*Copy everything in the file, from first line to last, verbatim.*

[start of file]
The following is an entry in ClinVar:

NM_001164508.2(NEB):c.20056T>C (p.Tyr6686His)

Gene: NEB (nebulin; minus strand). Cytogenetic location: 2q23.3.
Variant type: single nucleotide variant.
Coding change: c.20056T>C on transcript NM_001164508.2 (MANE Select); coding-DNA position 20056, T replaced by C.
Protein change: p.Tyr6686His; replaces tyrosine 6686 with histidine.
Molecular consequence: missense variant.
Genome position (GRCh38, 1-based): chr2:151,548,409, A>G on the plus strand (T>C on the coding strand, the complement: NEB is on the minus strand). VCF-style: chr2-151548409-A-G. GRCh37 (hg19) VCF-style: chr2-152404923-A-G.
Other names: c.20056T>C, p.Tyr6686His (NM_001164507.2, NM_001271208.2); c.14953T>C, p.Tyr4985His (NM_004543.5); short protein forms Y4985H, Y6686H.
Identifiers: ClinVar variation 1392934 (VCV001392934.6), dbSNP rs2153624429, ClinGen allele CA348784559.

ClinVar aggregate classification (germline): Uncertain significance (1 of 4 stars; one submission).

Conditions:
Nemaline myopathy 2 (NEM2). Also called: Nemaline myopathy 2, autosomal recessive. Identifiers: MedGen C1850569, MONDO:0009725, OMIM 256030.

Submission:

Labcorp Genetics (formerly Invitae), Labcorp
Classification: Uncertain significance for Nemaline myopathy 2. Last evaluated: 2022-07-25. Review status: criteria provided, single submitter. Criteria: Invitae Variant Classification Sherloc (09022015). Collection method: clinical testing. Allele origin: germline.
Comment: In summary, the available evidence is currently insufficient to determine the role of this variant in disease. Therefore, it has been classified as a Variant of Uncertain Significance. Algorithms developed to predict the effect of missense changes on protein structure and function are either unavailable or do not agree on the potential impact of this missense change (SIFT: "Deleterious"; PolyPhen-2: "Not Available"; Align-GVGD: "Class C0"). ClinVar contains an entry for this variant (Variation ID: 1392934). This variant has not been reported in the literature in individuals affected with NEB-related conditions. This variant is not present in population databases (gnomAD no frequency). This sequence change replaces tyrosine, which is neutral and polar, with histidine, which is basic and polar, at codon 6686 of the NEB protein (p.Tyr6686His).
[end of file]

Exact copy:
The following is an entry in ClinVar:

NM_001164508.2(NEB):c.20056T>C (p.Tyr6686His)

Gene: NEB (nebulin; minus strand). Cytogenetic location: 2q23.3.
Variant type: single nucleotide variant.
Coding change: c.20056T>C on transcript NM_001164508.2 (MANE Select); coding-DNA position 20056, T replaced by C.
Protein change: p.Tyr6686His; replaces tyrosine 6686 with histidine.
Molecular consequence: missense variant.
Genome position (GRCh38, 1-based): chr2:151,548,409, A>G on the plus strand (T>C on the coding strand, the complement: NEB is on the minus strand). VCF-style: chr2-151548409-A-G. GRCh37 (hg19) VCF-style: chr2-152404923-A-G.
Other names: c.20056T>C, p.Tyr6686His (NM_001164507.2, NM_001271208.2); c.14953T>C, p.Tyr4985His (NM_004543.5); short protein forms Y4985H, Y6686H.
Identifiers: ClinVar variation 1392934 (VCV001392934.6), dbSNP rs2153624429, ClinGen allele CA348784559.

ClinVar aggregate classification (germline): Uncertain significance (1 of 4 stars; one submission).

Conditions:
Nemaline myopathy 2 (NEM2). Also called: Nemaline myopathy 2, autosomal recessive. Identifiers: MedGen C1850569, MONDO:0009725, OMIM 256030.

Submission:

Labcorp Genetics (formerly Invitae), Labcorp
Classification: Uncertain significance for Nemaline myopathy 2. Last evaluated: 2022-07-25. Review status: criteria provided, single submitter. Criteria: Invitae Variant Classification Sherloc (09022015). Collection method: clinical testing. Allele origin: germline.
Comment: In summary, the available evidence is currently insufficient to determine the role of this variant in disease. Therefore, it has been classified as a Variant of Uncertain Significance. Algorithms developed to predict the effect of missense changes on protein structure and function are either unavailable or do not agree on the potential impact of this missense change (SIFT: "Deleterious"; PolyPhen-2: "Not Available"; Align-GVGD: "Class C0"). ClinVar contains an entry for this variant (Variation ID: 1392934). This variant has not been reported in the literature in individuals affected with NEB-related conditions. This variant is not present in population databases (gnomAD no frequency). This sequence change replaces tyrosine, which is neutral and polar, with histidine, which is basic and polar, at codon 6686 of the NEB protein (p.Tyr6686His).